Electrostatic spraying is the process of applying a charged liquid to a surface. In the process, liquids are atomized into droplets which are the charged by the application of an electrical current as they exit the sprayer. When the charged droplets approach a surface they induce an opposite charge on the surface which then attracts the charged droplet to the surface. The charged droplets also repel each other, preventing them from coalescing into larger droplets. The repulsion also allows the droplet to uniformly cover surfaces. Droplets can even be attracted to the backs of surfaces regardless of the direction of spray, enabling them to “wrap” around a range of surface types including curved surfaces. In this respect, electrostatic spraying can be considered an “active” application technology in that liquid droplets are attracted to surfaces. With normal or non-charged “passive” spraying, the coverage of surfaces is determined by the direction of spray and where the droplets fall based on the effect of gravity, and may result in uneven surface coverage.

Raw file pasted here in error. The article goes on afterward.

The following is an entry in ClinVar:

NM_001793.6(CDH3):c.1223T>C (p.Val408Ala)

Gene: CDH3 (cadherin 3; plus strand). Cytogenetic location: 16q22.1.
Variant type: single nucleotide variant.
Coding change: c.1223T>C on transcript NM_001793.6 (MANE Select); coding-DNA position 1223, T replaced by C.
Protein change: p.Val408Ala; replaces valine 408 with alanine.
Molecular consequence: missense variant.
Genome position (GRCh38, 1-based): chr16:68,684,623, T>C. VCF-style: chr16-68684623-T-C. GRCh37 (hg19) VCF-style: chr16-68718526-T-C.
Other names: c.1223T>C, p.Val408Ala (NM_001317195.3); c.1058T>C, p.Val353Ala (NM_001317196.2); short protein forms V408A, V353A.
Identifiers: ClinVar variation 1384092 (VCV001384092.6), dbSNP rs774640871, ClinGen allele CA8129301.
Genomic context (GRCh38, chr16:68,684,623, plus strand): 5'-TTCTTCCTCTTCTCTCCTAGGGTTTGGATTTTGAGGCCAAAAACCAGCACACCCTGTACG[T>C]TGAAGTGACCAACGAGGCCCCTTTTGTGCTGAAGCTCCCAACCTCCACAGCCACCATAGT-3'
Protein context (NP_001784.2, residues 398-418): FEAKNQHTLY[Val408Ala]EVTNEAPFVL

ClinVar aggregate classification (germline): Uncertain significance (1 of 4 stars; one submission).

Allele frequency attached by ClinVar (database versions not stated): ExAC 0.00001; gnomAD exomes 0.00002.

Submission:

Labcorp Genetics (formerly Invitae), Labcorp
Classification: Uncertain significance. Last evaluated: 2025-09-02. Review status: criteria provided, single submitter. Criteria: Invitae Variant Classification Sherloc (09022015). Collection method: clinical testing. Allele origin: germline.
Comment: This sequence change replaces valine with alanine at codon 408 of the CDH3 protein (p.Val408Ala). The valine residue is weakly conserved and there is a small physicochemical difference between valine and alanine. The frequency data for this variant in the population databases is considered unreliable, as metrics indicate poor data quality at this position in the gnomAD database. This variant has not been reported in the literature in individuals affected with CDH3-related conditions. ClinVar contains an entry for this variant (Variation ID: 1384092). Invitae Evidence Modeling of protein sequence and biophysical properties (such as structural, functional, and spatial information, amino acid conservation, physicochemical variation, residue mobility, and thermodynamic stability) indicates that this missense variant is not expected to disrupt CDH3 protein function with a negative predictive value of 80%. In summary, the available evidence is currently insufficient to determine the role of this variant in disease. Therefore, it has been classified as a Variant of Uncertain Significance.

The electrostatic spraying process has been used for more than 60 years in painting and agriculture applications.1 In agriculture, electrostatic sprayers are used for the efficient application of pesticides to plants, to help treat the “hidden” undersides of leaves that pesticides applied using regular non-charged spray applications are unable to reach. The more uniform coverage of the fine electrostatically-charged droplets also allows for better coverage of surfaces with less pesticide compared to application with a non-charged sprayer.